While in-country project staff appeared disinclined to respond proactively to our correspondence emphasizing our concerns since early in the year, ADB and AusAID senior management have both responded promptly and vigorously to our more high-level advocacy. Needless to say, it should not have taken the deaths of two children to attract the appropriate level of attention to the situation at the resettlement sites. ADB’s Director General of Southeast Asia, Kunio Senga, visited Cambodia in early December to investigate the case and raise concerns with the Cambodian Government. His visit included a trip to Battambang to interview affected families and the father of the deceased children. Top levels of AusAID’s Cambodia office are also now engaged in the matter and working to remedy the situation with the Inter-ministeral Resettlement Committee (IRC), the Cambodian government body which bears the responsibility of planning and implementing the resettlement process.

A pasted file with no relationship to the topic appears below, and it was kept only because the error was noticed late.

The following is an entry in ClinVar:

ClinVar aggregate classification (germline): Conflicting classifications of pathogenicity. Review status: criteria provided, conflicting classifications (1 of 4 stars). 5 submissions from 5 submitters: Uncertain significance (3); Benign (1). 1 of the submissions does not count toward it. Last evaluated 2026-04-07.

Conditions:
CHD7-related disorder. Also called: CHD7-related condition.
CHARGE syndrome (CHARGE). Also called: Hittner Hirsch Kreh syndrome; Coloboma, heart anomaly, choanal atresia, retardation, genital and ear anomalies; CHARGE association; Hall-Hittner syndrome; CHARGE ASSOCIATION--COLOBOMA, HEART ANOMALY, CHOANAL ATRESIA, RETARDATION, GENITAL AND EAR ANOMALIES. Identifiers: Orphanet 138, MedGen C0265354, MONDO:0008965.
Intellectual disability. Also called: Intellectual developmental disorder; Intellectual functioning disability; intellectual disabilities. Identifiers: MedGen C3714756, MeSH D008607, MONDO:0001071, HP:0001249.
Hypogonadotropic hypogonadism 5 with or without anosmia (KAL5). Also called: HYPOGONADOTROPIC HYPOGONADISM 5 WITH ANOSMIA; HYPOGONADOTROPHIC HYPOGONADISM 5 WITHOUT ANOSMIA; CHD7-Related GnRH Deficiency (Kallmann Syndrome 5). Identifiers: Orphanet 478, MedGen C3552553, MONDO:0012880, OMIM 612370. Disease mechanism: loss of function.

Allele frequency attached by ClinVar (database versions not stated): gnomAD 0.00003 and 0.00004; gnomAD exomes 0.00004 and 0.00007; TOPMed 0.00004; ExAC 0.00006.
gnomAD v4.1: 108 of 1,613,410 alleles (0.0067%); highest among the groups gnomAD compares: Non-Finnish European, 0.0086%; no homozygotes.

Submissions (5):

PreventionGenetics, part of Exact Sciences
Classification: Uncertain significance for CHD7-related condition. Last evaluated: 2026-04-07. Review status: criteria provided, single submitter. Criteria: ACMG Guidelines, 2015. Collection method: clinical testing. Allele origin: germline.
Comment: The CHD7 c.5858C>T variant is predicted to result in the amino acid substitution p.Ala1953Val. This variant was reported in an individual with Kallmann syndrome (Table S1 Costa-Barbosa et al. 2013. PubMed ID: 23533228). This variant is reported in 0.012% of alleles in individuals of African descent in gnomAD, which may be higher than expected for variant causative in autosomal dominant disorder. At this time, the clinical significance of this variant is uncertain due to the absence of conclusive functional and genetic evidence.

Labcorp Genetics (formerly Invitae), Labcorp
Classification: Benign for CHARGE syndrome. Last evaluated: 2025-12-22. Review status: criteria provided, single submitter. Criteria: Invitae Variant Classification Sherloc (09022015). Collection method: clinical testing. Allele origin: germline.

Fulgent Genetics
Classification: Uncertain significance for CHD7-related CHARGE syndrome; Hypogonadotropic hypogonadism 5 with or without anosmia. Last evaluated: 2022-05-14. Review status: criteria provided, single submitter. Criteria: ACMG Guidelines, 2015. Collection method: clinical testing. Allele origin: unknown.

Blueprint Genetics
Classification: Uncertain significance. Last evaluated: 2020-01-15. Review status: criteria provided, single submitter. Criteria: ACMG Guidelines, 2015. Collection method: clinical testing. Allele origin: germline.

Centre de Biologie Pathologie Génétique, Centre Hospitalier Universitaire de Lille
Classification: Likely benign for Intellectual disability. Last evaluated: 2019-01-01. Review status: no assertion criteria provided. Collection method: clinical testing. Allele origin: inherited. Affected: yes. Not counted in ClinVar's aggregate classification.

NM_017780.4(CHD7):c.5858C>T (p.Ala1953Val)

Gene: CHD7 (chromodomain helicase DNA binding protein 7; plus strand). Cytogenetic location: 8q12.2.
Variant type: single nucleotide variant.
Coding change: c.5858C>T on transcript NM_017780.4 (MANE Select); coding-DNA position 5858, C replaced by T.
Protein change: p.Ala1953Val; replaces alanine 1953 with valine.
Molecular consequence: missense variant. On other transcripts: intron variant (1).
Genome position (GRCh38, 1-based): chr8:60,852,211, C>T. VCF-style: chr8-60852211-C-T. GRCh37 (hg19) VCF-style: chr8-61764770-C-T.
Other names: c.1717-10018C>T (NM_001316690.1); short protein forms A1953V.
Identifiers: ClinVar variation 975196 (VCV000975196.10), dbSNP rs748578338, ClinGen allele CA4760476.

As a result of the increased engagement from ADB and AusAID, the IRC has now organized for water to be regularly delivered to the resettlement site until a more permanent solution is found and it has committed to reimbursing households for electricity connection fees. The ADB and AusAID have pledged to work with the IRC to improve resettlement processes and conditions and to increase monitoring and supervision.

However, the problems that have occurred in Battambang and Sihanoukville will be repeated for the hundreds of families along the railway lines who have yet to be resettled as the project continues unless the Resettlement Plans, already approved by the ADB, are revised so that affected families are properly compensated and assisted. Compensation rates set in the Resettlement Plan of 2006 are grossly inadequate and in some cases have resulted in people receiving in total less than US$200 to move, rebuild their homes and restart their lives and livelihoods. Most resettled families are forced to borrow money from private moneylenders, exposing already poor residents to crippling indebtedness and usurious interest rates.